Ionic polymer transducers (IPT) are devices composed of ionomeric membranes, high surface area electrodes, and ion-conducting electrolytes that are capable of electromechanical transduction. This study aims to optimize the interactions between all three of these components to design a high performance IPT with novel ionomers. Equivalent circuit modeling of impedance data allowed for estimations of IPT capacitance due to changes in the compositions of the electrodes. Various methods for control of electrolyte uptake resulted in a range of ionic conductivity when combined with novel ionomers that vary in polymer backbone architecture and charge content. Although the ionic liquid was found to dominate the magnitude of the conductivity, the pathway for uptake was significant in determination of the overall maximum values. Combination of these optimized parameters for capacitance and ionic conductivity identified design criteria for potentially high performance IPTs to investigate the benefits of these novel ionomers in electroactive devices.
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Design for Optimized Electromechanical Transduction in Ionic Polymer Transducers Fabricated With Architecturally Controlled Ionomers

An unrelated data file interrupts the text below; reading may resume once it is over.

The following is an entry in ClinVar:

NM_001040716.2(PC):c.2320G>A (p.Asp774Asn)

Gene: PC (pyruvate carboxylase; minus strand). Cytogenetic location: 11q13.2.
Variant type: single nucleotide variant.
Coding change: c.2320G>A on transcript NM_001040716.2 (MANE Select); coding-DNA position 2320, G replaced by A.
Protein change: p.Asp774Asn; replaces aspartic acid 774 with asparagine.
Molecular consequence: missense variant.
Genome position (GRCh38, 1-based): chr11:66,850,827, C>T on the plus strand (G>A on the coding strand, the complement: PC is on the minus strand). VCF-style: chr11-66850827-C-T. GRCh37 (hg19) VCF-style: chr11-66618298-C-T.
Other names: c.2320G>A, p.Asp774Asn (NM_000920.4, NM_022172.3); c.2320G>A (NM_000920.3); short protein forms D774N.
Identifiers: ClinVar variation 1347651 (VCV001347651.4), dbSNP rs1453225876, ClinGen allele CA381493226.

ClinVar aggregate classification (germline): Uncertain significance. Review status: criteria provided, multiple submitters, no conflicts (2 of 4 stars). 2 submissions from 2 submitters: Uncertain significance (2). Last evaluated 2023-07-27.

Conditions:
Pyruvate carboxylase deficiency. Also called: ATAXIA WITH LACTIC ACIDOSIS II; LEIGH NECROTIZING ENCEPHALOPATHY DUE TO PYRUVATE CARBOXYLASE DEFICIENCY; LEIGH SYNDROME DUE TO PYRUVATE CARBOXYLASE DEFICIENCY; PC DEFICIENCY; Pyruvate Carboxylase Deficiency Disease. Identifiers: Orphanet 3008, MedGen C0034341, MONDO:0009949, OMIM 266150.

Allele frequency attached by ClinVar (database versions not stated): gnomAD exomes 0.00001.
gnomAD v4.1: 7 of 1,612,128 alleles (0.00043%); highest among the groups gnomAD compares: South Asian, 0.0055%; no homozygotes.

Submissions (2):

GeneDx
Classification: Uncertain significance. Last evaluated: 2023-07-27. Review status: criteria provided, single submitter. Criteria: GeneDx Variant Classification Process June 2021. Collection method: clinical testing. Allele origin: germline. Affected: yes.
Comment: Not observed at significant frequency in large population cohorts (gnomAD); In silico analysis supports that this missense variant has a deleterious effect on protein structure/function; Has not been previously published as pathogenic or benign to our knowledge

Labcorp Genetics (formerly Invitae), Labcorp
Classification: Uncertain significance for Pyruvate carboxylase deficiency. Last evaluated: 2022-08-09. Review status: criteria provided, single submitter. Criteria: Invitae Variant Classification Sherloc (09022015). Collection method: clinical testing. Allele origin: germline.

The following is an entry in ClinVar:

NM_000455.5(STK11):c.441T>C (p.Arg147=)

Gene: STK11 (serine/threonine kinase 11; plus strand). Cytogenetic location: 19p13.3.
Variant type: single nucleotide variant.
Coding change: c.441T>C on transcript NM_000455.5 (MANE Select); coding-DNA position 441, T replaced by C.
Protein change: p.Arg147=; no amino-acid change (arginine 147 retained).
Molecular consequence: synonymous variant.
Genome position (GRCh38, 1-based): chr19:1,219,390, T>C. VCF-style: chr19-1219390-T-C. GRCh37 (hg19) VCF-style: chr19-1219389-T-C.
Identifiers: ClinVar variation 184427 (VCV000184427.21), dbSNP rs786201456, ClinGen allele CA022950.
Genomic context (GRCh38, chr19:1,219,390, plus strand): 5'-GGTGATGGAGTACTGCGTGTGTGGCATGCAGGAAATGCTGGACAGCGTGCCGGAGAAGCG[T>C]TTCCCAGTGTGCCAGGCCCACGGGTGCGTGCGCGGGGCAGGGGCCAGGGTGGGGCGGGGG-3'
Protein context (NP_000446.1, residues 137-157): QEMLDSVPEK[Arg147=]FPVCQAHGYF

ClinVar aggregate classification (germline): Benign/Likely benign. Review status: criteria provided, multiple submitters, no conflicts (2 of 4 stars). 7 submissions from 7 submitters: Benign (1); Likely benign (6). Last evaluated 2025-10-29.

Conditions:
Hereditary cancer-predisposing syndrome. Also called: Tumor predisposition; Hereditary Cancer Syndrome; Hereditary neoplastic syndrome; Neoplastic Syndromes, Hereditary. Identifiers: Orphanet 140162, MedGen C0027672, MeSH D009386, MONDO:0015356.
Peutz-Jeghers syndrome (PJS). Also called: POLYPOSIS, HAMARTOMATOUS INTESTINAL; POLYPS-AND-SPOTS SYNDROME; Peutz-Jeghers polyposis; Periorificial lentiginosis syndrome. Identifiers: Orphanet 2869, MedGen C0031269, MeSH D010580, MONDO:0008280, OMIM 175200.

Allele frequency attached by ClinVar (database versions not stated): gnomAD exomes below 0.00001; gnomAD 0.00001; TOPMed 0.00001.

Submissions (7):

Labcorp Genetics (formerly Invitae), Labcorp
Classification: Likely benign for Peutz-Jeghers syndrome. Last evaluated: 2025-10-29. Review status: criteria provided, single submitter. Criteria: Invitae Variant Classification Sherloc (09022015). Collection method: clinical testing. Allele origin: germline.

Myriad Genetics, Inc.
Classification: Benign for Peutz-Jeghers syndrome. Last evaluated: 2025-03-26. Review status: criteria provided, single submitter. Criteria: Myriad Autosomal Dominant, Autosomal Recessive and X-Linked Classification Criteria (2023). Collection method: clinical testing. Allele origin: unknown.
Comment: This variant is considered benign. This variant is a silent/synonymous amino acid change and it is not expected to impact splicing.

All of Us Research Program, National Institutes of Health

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Duncan, AJ, Long, TE, & Leo, DJ. "Design for Optimized Electromechanical Transduction in Ionic Polymer Transducers Fabricated With Architecturally Controlled Ionomers." Proceedings of the ASME 2009 Conference on Smart Materials, Adaptive Structures and Intelligent Systems. Volume 2: Multifunctional Materials; Enabling Technologies and Integrated System Design; Structural Health Monitoring/NDE; Bio-Inspired Smart Materials and Structures. Oxnard, California, USA. September 21–23, 2009. pp. 105-113. ASME. https://doi.org/10.1115/SMASIS2009-1373
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